Star Wars: The Nerdgasm Awakens

Review

Posted January 3rd, 2016

John, Glenn, Matt, and Tom review the new Star Wars movie, discuss the Mormon fascination with Star Wars in general, and then geek out about super hero movies and random pop culture.

Glenn

John

Matt

Tom

  • I have to agree with John: Nothing happened that hadn’t already happened in the first or second films (Episodes IV & V) just because it happened to somebody with a different name or gender doesn’t make it new or amazing. At first I thought they were throwing in meta-like tongue-in-cheek self-references to the originals to draw in the geezer crowd while wowing the newbies. But by the time it was half over, I said to myself, “No, they’re just remaking the first movie.” They did a good job. It was excellent, but it wasn’t new. It left the story where the first two-and-a-half films left it . It should have picked it up from there, but it went around in a big circle and left it there again.

    I think the characters were fine. I liked Rey, but I tend to like all attractive young women. These are good characters, but they are NOT complex. If you want soul-crushing character complexity, rent “Blue Jasmine” or “My Blue Valentine” or “Another Year.” I’m not saying I liked these movies, but the characters are so convoluted and “complex” that you walk out of the theater thinking, “Jeez, I’m glad I don’t actually know any of those people.” Star Wars characters need to be relatable, if not likable, and these are fine.

    I think this film was a shake-down cruise for the Abrams crew. It will be interesting to see where they go when they actually go.

    I love the new rating system. I give “Star Wars: The Force Awakens” 2.5 Yawns: Nimitz-Class Sci-Fi franchisery, but they haven’t taken it out of the harbor yet.

    • Glenn

      So you are saying that in previous Star Wars movies you saw:

      A smeared bloody handprint across a white pristine stormtrooper helmet.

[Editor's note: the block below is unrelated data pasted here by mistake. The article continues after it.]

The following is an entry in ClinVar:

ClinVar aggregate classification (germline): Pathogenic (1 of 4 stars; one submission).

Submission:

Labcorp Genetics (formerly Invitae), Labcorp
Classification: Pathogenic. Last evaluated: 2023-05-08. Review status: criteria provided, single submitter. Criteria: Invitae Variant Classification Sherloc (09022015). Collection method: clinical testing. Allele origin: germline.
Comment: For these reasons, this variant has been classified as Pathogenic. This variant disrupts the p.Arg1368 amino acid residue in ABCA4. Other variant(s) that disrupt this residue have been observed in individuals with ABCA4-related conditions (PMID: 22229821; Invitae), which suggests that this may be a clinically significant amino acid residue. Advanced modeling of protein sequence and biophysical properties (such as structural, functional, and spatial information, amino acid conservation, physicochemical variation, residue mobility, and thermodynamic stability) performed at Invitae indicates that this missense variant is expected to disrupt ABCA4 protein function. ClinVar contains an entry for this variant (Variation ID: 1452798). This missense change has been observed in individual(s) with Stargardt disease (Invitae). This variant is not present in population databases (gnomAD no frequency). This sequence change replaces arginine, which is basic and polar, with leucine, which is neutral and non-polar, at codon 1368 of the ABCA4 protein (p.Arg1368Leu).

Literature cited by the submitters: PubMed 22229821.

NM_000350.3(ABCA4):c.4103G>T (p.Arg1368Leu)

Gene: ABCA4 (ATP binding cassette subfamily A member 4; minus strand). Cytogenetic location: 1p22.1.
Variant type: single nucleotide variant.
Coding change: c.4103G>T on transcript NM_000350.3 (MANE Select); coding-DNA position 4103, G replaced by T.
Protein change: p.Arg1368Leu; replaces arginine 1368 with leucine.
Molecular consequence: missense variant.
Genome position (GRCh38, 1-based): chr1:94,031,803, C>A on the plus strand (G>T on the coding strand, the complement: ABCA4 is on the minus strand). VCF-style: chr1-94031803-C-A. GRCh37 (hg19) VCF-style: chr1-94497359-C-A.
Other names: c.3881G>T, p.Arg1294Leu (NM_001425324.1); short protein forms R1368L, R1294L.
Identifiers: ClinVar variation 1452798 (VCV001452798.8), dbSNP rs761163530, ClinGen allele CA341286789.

A storm trooper who switches sides

      A desert graveyard of x-wings, tie-fighters, and massive star destroyers.

      A powerful young very human dark jedi who is going through a crisis of his dark faith and is worried about being seduced by the light. The son of previous heroes who show that the story is, in fact, being continued 30 years from where it last left of.

      A broken down millennium falcon with a busted gun turret that won’t swivel, so the ship has to maneuver into just the right position to blast a Tie-fighter out of the sky after careening through the insides of a ruined star destroyer.

      A kickass female protagonist who is wicked smart and powerfully independent.

      A flash scene of random memories triggered by touching a light saber.

      X-wings flying low over a lake, kicking up spray.

      A mental mind-probing force battle where an untrained novice turns the tables on a young brash highly skilled antagonist just by her strength of resolve.

      A son who kills his iconic father as a way to end his faith crisis and attempt to put any pull to the light as far away as possible.

      Right. Nothing new.

      • New details, yes. And GOOD details, interesting, colorful details, but the Grand Story Arc hasn’t budged. It’s like wondering what will happen next in the Middle East. Short answer: nothing. Yes the names will be different; yes the seats of power will shift, yes the threats to world peace and existence itself will fly IN all directions FROM all directions. And NOTHING will change.

        Don’t forget, I enjoyed the movie, I really did. Kickass female protagonists are my thing. I worship at the feet of Jennifer Lawrence, America’s Kickass Sweetheart (Rolling Stone), but the feeling I had was the feeling I had: I had just seen a very, very good remake of the first of the Star Wars franchise. And I will be there with bells on for the next installment.

      • One thing that did occur to me is that stagnation can be a significant story element. “A desert graveyard of x-wings, tie-fighters, and massive star destroyers,” and Rey finding herself in essentially the same situation as Luke a generation later is, or can be, a big part of the story. Like the Middle East analogy that I can’t quit stepping in, the fact that the region is dominated by Bronze-Age barbarism after 4,000, 6,000 or however many thousand years, IS a big part of the story. Anyway . . .

        • Glenn